Conservation and management professionals often works across jurisdictional boundaries to identify broad ecological patterns. These collaborations help to protect populations whose distributions span political borders. One common limitation to multijurisdictional collaboration is consistency in data recording and reporting. This limitation can impact genetic research which relies on data about specific markers in an organism’s genome. Incomplete overlap of markers between separate studies can prevent direct comparisons. Standardized marker panels can reduce the impact this issue and provide a common starting place for new research. Genotyping-in-thousands (GTSeq) is one approach used to create standardized marker panels for non-model organisms. Here we describe the development, optimization, and early assessments of a new GTSeq panel for use with walleye (Sander vitreus) from the Great Lakes region of North America. High genome-coverage sequencing conducted using RAD-capture provided genotypes for thousands of single nucleotide polymorphisms (SNPs). From these markers, SNP and microhaplotype makers were chosen that were informative for genetic stock identification (GSI) and kinship analysis. The final GTSeq panel contained 500 markers, including 197 microhaplotypes and 303 SNPs. Leave-one-out GSI simulations indicated that GSI accuracy should be greater than 80% in most jurisdictions. The false-positive rates of parent-offspring and full-sibling kinship identification was found to be low. Finally, genotypes could be consistently scored among separate sequencing runs >94% of the time. Results indicate that the GTSeq panel we developed should perform well for multijurisdictional research throughout the Great Lakes region.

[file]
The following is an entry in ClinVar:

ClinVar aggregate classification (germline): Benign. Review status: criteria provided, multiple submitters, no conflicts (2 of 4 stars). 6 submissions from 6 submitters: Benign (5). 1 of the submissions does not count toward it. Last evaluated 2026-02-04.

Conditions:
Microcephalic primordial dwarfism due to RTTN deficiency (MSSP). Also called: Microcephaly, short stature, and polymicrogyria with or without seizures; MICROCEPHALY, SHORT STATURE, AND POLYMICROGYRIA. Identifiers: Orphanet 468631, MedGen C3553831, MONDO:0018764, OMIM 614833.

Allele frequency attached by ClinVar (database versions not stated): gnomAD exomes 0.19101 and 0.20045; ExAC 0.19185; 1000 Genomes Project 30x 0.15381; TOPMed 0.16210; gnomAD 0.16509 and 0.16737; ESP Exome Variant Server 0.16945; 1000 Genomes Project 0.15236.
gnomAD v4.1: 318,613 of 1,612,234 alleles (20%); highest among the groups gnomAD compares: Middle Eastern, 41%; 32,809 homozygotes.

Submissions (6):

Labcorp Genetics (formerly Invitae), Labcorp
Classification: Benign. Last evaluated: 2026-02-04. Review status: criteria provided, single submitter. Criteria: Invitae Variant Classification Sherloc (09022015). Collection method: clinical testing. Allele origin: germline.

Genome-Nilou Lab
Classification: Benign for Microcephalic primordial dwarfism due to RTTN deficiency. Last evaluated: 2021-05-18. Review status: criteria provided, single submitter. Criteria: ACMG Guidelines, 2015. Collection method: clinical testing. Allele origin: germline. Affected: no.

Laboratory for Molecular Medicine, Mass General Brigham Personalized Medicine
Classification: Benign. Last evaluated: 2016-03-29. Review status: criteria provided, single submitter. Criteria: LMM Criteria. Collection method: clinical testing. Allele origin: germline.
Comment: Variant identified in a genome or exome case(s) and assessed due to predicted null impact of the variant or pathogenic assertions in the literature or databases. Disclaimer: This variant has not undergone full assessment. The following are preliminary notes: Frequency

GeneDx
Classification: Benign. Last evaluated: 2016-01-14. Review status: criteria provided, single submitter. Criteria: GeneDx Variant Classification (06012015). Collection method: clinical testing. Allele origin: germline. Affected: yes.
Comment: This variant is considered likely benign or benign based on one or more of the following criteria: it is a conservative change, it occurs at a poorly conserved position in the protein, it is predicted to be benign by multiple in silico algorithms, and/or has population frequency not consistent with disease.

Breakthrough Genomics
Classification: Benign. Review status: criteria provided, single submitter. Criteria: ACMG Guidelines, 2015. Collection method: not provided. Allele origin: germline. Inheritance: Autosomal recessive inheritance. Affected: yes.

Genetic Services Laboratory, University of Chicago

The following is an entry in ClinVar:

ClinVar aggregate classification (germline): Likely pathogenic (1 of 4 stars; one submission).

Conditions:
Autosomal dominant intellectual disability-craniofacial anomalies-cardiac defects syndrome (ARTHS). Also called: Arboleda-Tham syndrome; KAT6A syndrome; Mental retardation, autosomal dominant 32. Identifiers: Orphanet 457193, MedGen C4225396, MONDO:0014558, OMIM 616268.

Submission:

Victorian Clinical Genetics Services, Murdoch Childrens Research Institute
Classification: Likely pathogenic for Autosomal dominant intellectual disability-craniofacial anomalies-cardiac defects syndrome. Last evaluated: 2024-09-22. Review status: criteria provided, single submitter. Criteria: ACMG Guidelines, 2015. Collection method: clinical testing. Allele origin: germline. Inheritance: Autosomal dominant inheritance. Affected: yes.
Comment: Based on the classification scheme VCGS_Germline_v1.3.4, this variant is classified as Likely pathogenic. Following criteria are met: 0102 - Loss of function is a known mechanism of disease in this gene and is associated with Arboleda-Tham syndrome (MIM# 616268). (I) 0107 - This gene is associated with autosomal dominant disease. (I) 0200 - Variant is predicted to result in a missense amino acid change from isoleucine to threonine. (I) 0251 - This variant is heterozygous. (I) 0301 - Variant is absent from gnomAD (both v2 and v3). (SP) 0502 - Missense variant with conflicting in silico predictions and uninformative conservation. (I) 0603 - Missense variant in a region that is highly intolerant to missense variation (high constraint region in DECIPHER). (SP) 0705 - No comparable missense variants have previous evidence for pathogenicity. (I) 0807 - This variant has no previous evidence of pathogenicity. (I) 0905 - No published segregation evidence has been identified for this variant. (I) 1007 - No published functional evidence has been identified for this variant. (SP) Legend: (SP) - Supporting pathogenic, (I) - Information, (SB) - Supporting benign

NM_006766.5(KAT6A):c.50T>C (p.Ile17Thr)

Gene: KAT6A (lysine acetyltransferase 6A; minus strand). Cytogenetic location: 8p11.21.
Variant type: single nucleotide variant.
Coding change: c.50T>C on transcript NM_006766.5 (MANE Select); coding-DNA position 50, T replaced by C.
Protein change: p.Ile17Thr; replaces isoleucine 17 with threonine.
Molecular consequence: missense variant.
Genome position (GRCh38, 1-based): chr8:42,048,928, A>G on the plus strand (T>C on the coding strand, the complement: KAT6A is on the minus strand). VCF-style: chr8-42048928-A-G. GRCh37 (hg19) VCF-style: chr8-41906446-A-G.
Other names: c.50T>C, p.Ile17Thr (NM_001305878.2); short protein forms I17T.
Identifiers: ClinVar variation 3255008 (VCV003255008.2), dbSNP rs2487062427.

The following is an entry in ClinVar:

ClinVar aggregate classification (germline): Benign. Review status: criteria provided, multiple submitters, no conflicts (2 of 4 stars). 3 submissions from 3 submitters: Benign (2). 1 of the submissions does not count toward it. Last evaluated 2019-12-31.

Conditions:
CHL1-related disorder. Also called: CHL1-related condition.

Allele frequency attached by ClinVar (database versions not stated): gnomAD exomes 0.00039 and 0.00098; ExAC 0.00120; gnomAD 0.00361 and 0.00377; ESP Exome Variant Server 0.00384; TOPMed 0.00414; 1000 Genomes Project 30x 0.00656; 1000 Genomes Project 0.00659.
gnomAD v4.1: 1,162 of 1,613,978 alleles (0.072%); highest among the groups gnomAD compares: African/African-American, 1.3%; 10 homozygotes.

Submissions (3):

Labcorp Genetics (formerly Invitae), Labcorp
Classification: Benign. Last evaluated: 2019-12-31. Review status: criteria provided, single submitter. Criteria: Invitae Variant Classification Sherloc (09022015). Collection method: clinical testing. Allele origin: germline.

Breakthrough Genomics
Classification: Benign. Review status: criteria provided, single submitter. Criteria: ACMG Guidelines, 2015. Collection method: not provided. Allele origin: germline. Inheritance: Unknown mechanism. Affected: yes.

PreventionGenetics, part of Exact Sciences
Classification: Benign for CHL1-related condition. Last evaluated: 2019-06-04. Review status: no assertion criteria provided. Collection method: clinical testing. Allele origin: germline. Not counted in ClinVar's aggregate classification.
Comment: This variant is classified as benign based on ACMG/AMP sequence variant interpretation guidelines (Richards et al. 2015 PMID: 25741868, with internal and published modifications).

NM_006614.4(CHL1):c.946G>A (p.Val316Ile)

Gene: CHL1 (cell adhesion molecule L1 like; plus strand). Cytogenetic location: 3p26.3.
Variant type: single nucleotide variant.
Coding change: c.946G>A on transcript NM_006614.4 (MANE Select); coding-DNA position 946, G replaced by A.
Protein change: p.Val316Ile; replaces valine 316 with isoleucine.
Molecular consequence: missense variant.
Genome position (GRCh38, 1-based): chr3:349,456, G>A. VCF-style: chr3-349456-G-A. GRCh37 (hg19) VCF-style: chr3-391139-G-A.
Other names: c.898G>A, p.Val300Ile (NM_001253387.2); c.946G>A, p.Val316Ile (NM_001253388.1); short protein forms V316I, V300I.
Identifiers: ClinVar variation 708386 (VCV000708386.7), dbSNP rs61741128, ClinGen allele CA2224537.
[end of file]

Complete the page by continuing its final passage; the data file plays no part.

Myriad ecological and evolutionary factors can influence whether a particular parasite successfully transmits to a new host during a disease outbreak, with consequences for the structure and diversity of parasite populations. However, even though the diversity and evolution of parasite populations is of clear fundamental and applied importance, we have surprisingly few studies that track how genetic structure of parasites changes during naturally occurring outbreaks in non-human populations. Here, we used population genetic approaches to reveal how genotypes of a bacterial parasite, Pasteuria ramosa, change over time, focusing on how infecting P. ramosa genotypes change during the course of epidemics in Daphnia populations in two lakes. We found evidence for genetic change – and, therefore, evolution – of the parasite during outbreaks. In one lake, P. ramosa genotypes structured by sampling date; in both lakes, genetic distance between groups of P. ramosa isolates increased with time between sampling. Diversity in parasite populations remained constant over epidemics, though one epidemic (which was large) had low genetic diversity while the other epidemic (which was small) had high genetic diversity. Our findings demonstrate that patterns of parasite evolution differ between outbreaks; future studies exploring the feedbacks between epidemic size, host diversity, and parasite genetic diversity would improve our understanding of parasite dynamics and evolution.